In an exclusive interview Friday with The Times, the Republican governor said he looks forward to welcoming to the Hoosier State any Illinois business or resident that wants to pay less in taxes.
"We already had an edge on Illinois in terms of the cost of doing business, and this is going to make it significantly wider," Daniels said.
Illinois lawmakers are poised to vote next week on a plan that will raise the state's personal income tax rate to 5.25 percent from 3 percent, hike the corporate income and personal property replacement tax rates to a combined 10.9 percent and add an extra tax of $1 per pack of cigarettes. The income tax hikes would be retroactive to Jan. 1 and be reduced after four years.
Hoosiers pay a 3.4 personal income tax rate, while Indiana's corporate income tax rate is 8.5 percent.
The Tax Foundation, a nonpartisan tax research group in Washington, noted if the proposed corporate tax hike becomes law, Illinois businesses will pay the highest combined national-local corporate tax rate in the industrialized world.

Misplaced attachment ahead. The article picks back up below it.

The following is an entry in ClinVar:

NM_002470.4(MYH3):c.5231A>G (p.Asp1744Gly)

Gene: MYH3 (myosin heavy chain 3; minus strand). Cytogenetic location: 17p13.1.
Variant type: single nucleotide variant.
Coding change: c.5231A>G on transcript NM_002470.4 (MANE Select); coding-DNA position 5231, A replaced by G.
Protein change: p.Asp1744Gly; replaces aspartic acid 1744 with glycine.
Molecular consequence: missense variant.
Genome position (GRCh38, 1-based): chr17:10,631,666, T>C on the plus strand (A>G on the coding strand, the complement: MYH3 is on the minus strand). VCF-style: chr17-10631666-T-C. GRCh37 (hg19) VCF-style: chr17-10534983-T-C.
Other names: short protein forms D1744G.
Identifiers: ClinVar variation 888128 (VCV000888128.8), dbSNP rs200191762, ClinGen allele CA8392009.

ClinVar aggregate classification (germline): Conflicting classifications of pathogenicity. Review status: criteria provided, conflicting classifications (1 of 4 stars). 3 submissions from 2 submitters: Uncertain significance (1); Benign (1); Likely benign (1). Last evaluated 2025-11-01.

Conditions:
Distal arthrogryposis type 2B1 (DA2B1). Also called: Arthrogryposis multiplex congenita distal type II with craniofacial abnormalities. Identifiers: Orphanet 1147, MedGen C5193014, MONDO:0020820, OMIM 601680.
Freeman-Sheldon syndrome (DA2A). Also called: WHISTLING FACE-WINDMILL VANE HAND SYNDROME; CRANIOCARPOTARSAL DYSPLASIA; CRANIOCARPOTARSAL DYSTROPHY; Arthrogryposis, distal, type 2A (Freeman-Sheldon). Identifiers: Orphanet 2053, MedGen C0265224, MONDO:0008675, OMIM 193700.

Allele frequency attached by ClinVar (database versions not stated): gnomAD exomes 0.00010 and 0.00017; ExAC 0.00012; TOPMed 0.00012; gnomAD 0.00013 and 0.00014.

That is the wrong course for Illinois to take, Daniels said.
"Folks in Illinois will eventually have to decide: Is this working well enough for us or do we want something different?" he said. "Point one of our anti-recession strategy here is to avoid doing what they've now decided to do."
Daniels has enacted deep budget cuts and eliminated many government programs to keep Indiana's budget balanced without a tax hike during his six years in office.
The money raised by the Illinois tax increases will help the state pay some $8.5 billion in overdue bills and make a $3.7 billion payment owed to government worker pension funds. Schools also would receive additional funding while property taxpayers would get a small annual rebate.
Despite the tax increase, Daniels said he's pleased to see Illinois finally may start paying its bills.
"That's just borrowing by a different name. They've been borrowing from the poor businesses that are suckers enough to do business with the state," he said.
Daniels also said he's surprised that two states as geographically and historically similar as Indiana and Illinois could be in such dissimilar financial shape.
"It does show that you can make very different choices, and the contrast between the choice we've made and the one they have is stark," he said. "Obviously I think ours is wiser, but self-governance means people get what they vote for."